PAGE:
Researchers assessed 817 youth (aged 12 to 21) who previously participated in the National Consortium on Alcohol and Neurodevelopment in Adolescence study. They found that 123 subjects (15.2%) had used cannabis in the past year, and that cannabis use impaired inhibitory control, emotional control, and task planning.
Medical Marijuana in the Pediatric Population With Epilepsy—What You Should Know
A recent review has discussed the known benefits of treating children who are suffering from epilepsy with cannabis-based medicine. Medical marijuana (MM) is a viable option for treating this population that comes with risks due to the high that comes from THC and its legal status as a Schedule 1 drug. The legal status is currently preventing larger scale research to be done so that physicians can better educate parents on how to care for a child taking MM.
Especially in Colorado and Washington, people are taking note of teens’ use and access to potent marijuana, and many are concerned that there are not enough measures in place to prevent this. Newly legalized states should look into this before it becomes a national issue. https://wapo.st/2Fgmto9
Benjamin Caplan, MDHow to prevent inappropriate teen use?
Therapeutic Potential of Non-Psychotropic Cannabidiol in Ischemic Stroke
Cannabidiol (CBD) has a unique therapeutic profile as it has a cannabinoid receptor-independent mechanism, limited side-effects, and patients do not seem to develop an insurmountable tolerance. Research currently focussed on the therapeutic benefits of CBD has demonstrated long-lasting neuroprotective properties against global and focal ischemic injury, such as ischemic stroke. This piece points to CBD as a major component of cannabis-based medicine as a non-psychoactive component. Further research is needed to evaluate the full clinical capabilities of CBD, including its neuroprotective effect.
Training and Practices of Cannabis Dispensary Staff
How much medical training does your local budtender possess? An online survey sent to medical marijuana dispensary staff reported only 55% of staffers had any formal training for their position, with 20% reporting some background in medical/scientific training. The analysis reported that many among the dispensary staff are recommending cannabis choices that are consistent with current evidence, but some are recommending strains that are either ineffective or exacerbate a patient’s condition. The findings of this study stress the importance of consistent and well-regulated training of dispensary staff.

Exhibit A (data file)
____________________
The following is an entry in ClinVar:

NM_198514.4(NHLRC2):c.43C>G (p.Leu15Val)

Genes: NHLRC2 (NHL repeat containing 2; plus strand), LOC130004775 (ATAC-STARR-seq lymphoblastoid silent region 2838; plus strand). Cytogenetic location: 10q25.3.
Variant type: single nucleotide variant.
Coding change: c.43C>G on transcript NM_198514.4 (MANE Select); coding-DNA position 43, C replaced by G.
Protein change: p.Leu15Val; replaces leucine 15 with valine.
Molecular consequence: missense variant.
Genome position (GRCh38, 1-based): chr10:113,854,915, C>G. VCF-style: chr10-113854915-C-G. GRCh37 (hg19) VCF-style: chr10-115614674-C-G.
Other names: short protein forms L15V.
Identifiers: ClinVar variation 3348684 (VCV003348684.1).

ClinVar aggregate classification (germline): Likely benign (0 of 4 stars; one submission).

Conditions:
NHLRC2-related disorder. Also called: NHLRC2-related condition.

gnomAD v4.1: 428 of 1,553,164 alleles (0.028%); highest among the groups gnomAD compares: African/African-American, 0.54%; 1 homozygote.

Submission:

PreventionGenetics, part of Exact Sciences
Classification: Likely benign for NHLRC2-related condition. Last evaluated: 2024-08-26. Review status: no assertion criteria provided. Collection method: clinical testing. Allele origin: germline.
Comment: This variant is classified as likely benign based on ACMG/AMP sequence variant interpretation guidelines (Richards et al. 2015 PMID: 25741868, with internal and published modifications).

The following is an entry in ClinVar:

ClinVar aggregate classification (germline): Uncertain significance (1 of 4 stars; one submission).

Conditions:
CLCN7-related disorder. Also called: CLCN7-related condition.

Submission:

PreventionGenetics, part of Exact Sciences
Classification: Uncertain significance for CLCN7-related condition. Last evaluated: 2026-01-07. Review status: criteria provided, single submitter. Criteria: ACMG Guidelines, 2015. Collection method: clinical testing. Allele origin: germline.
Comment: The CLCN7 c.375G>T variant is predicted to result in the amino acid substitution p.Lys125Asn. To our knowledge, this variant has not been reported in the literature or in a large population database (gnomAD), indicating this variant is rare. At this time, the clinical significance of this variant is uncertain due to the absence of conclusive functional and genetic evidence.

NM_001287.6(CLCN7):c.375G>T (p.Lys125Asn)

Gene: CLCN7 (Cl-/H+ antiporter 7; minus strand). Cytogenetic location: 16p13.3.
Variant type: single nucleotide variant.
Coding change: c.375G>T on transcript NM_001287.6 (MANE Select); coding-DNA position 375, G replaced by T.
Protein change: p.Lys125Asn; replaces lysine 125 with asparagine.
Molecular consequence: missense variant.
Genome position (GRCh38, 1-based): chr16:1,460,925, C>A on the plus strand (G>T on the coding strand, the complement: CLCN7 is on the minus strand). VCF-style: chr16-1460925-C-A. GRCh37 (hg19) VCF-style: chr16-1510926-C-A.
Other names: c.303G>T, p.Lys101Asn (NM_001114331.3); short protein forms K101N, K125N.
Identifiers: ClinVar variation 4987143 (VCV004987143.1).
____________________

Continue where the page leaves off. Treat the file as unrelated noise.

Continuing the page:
In a placebo-controlled study of a cannabis oral spray in patients with ADHD, there was no significant improvement in cognitive performance, but there was a significant improvement in hyperactivity and impulsivity.
Study finds that most young adult smokers engage in multiple other health risk behaviors. When placed in an intervention, participants were most ready to change their stress management and least ready to change their cannabis use.
Identifying teenage sexual abuse victims by questions on their daily lives
According to the World Health Association, approximately 13.4% of girls and 5.7% of boys experience child sexual abuse. Victims of child sexual abuse are more prone to, among other negative health and social outcomes, increased consumption of cannabis as teens. Teens who have been a victim to child sexual abuse are significantly more likely to participate in regular cannabis consumption than their non-sexually abused counterparts. Given its status as an international public health problem, further research needs to be completed to determine appropriate therapeutic plans for victims of child sexual abuse in order to reduce their increased odds of negative mental, physical, and emotional outcomes.
Exploring Interventions for Sleep Disorders in Adolescent Cannabis Users
The effects of cannabis on sleep are varied and dependent on dosage and the component of cannabis in question. For instance, low doses of cannabidiol (CBD) have an energizing effect, while higher doses can prompt drowsiness. Cannabis use among adolescents results in similar although occasionally more pronounced effects on sleep than among adults. Previous studies have reported a relationship between cannabis use and an individual’s “sleep duration, self-reported sleep problems, and insomnia.” Furthermore, many newcomers to cannabis approach the plant as an aid to sleep, and regular cannabis use may result. This may lead to an increase in tolerance and, upon attempts to quit, a disruption in sleep and REM may rebound. At a time when sleep is crucial to development, considering the wide field of unknowns and potential impact, adolescents should proceed cautiously, and with restraint, when consuming cannabis.